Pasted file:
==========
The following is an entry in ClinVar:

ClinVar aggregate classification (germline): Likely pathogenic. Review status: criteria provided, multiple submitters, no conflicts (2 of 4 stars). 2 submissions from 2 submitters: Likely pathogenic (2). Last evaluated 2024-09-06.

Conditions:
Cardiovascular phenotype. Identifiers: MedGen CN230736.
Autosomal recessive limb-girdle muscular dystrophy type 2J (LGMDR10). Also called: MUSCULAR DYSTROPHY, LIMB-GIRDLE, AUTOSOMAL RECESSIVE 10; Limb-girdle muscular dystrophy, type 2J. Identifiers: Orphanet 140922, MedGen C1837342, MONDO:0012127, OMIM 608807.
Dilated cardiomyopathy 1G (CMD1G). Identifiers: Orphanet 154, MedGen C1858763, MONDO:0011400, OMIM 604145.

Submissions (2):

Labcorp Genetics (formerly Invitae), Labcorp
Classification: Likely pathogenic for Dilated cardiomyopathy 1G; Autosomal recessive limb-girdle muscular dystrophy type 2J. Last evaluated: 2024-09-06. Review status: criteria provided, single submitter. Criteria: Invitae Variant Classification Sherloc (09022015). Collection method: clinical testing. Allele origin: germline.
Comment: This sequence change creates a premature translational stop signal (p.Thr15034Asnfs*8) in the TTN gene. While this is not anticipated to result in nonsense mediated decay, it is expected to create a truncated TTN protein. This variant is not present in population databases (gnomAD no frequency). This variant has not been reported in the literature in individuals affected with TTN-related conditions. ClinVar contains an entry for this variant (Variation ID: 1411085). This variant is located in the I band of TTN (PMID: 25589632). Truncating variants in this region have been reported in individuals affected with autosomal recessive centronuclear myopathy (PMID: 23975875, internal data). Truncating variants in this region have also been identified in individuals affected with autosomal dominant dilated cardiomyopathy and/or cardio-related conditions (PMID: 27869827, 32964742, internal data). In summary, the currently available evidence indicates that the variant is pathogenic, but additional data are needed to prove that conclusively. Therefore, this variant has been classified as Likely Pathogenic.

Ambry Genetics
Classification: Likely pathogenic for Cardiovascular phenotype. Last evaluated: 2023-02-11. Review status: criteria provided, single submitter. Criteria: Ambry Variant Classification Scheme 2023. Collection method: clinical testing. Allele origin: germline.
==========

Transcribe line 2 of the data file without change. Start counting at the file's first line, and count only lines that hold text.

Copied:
ClinVar aggregate classification (germline): Likely pathogenic. Review status: criteria provided, multiple submitters, no conflicts (2 of 4 stars). 2 submissions from 2 submitters: Likely pathogenic (2). Last evaluated 2024-09-06.